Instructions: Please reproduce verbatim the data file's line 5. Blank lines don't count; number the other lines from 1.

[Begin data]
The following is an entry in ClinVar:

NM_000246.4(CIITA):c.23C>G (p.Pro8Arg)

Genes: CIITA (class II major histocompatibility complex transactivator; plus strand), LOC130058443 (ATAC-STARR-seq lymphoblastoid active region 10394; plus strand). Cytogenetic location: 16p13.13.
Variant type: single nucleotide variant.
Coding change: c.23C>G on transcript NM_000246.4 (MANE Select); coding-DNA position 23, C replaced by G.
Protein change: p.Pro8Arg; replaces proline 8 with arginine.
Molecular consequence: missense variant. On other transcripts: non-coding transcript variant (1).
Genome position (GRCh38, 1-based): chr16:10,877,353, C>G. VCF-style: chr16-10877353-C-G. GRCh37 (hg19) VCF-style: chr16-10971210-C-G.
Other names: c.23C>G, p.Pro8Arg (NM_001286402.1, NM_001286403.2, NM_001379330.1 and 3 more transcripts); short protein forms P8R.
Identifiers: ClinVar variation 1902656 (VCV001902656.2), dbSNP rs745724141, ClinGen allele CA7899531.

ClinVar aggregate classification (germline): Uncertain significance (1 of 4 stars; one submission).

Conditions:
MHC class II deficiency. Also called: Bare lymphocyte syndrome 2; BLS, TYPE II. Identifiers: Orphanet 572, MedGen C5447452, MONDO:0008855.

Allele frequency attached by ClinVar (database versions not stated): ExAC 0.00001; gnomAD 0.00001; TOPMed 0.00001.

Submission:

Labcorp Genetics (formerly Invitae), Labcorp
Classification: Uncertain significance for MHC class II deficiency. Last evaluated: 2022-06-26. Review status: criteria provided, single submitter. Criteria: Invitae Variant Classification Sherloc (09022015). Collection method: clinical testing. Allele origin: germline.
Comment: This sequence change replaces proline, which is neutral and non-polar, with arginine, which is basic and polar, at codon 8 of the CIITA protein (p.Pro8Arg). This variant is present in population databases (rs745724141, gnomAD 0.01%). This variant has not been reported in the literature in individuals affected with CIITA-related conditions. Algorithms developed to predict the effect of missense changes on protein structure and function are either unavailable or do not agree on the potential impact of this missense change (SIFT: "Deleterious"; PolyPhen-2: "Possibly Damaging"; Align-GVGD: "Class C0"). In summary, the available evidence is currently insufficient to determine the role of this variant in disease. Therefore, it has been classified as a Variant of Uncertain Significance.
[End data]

Coding change: c.23C>G on transcript NM_000246.4 (MANE Select); coding-DNA position 23, C replaced by G.